The Fish
for 31 October 2000. Updated every WEEKDAY.
 
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[Tim Cavanaugh]
Tim Cavanaugh
Special Guest Editor

 

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Terry Colon
Art Director

 

[Heather Havrilesky]
Heather Havrilesky
Senior Editor

 

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Joey Anuff
Publisher

 
 
 
 
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The Pretender

Dear Ann,

Good writing, strong message. Nice!

I particularly appreciated "demagogue ex machina"--sharp word play in support of one of the central ideas of the piece.

Richard Banks
<richard.banks@cpa.state.tx.us>

Your appreciation for my word play is matched only by my appreciation for your words.

Ann O'Tate

 
[Mr. McFeely Speedy Delivery My Ass]
 

It's a shame to see a nice article about the latest in a string of shameless Hollywood propaganda movies sullied by an offhand slandering of Nietzsche's views on the state and humanity in general. Nietzsche despised German nationalism and, while an atheist, he certainly did not replace this spiritual "void" with the glorification of government or public policy (that role was played by his sister). In fact, the very aspects of this movie that you point out as reprehensible — dogma and hypocrisy — are the very same problems that Nietzsche spent his life trying to reveal and discuss.

Anyway, please take another look at our boy Freddy. It would be nice to finally wave goodbye to the misreadings of his work that pockmarked the 20th Century. Thanks.

Greg May
<gregm@pointgraphic.com>

You'd be surprised how many people wrote in expressing this same concern, Greg, though I think you may the only one who's on a first name basis with the old coot.

Nietzsche's take on the worship of the state is, I admit, a tad more ambiguous than that of either Adolf or Georg, but is pretty positive nonetheless. And I quote:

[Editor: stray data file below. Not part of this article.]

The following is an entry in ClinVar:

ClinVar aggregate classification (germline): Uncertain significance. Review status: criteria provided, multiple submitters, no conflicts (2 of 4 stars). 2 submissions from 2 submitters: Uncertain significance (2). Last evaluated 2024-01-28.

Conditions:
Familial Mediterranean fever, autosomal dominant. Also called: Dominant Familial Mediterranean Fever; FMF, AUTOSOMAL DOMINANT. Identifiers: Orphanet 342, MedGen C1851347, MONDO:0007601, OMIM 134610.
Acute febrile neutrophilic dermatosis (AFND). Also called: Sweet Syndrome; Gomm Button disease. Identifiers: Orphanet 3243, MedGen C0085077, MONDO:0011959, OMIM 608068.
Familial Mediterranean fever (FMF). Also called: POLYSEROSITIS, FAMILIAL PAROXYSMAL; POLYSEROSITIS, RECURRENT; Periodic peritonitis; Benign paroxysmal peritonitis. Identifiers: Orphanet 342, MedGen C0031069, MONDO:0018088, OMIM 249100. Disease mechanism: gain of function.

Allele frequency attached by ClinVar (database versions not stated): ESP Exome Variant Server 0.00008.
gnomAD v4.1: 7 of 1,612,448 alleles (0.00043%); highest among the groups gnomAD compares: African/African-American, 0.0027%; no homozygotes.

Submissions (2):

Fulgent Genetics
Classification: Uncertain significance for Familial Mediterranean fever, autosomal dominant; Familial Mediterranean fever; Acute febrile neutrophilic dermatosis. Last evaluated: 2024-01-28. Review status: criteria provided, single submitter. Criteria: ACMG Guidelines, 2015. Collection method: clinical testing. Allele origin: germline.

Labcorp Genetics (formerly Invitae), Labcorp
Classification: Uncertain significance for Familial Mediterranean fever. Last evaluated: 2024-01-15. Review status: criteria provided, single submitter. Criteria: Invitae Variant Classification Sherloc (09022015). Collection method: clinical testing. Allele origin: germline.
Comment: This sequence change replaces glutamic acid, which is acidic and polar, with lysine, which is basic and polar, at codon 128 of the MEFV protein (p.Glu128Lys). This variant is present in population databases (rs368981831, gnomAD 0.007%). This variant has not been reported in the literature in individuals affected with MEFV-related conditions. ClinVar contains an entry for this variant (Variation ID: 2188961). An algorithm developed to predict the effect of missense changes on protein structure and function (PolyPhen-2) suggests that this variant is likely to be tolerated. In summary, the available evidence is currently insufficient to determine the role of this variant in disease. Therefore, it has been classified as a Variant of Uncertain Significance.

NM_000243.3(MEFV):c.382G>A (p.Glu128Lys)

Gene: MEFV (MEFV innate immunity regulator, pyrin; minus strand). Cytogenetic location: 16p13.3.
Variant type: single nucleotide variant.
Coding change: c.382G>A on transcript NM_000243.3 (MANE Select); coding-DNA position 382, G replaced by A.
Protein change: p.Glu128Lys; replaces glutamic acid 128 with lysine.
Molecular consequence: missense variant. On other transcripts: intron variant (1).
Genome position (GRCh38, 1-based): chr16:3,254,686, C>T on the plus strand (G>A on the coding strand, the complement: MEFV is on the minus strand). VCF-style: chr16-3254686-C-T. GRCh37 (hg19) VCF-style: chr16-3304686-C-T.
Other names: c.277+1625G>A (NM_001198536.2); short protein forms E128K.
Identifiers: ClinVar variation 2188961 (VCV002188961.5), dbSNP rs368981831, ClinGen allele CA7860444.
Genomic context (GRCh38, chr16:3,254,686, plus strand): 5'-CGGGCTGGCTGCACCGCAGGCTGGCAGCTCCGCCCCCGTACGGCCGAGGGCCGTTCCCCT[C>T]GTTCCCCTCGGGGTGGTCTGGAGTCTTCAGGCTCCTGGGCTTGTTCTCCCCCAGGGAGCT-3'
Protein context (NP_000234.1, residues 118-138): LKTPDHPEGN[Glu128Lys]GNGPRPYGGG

"Genuine philosophers, however, are commanders and legislators: they say, 'thus it shall be!'...With a creative hand they reach for the future, and all that is and has been becomes a means for them, an instrument, a hammer. Their 'knowing' is creating, their creating is a legislation, their will to truth is--will to power." --Beyond Good and Evil, sec. 211

And so it shall be,

Ann O'Tate

 
[Mr. McFeely Speedy Delivery My Ass]
 

I thought she said "If I were a man, no one would care how many partners I had in college". I'm not sure the movie sprung from a contradiction of that statement. Did it?

Christopher
<CHRISTOPHER_DUGUID@acdi-cida.gc.ca>

And if I were a Canadian, you wouldn't care how many quotes I truncated.

Oh, alright, but to paraphrase yet again, I am responsible but not guilty: Though this particular (expanded) quote does not call into question the premise of the movie, the larger point — "If it doesn't matter for a man, it shouldn't matter for a woman" — remains.

And I have to say, of all the defenses of The Contender I've gotten, this is hardly the strongest. It's a little like haggling over the definition of "sex."

Ann O'Tate

 
[Mr. McFeely Speedy Delivery My Ass]
 

I enjoyed your article but stumbled when you threw Nietzsche in with Hegel and Hitler. When did Nietzsche get state-happy?

Rob Peneguy
<peneguy@tryc4.com>

He may not have been state-happy, but his view of it did tend toward god-like:

"Genuine philosophers, however, are commanders and legislators: they say, 'thus it shall be!'...With a creative hand they reach for the future, and all that is and has been becomes a means for them, an instrument, a hammer. Their 'knowing' is creating, their creating is a legislation, their will to truth is — will to power." --Beyond Good and Evil, sec. 211

Hope this helps,

Ann O'Tate

 
[Mr. McFeely Speedy Delivery My Ass]
 

Subject: Contender/Pretender...

... whatever, many thanks for the excellent anti-Leftie agitprop of Tuesday's piece. One added note, though -- TV's "West Wing" deserved more consideration as being of a piece with the bizarre liberal bloviation of The Contender. Worse, we're exposed to it weekly (along with ongoing proof that Martin Sheen can't act).

rdw
<rward@boardroominsider.com>

I don't know what is going to disappoint you more, Ralph, the fact that I am self-proclaimed "Leftie" myself or that I also enjoy "The West Wing."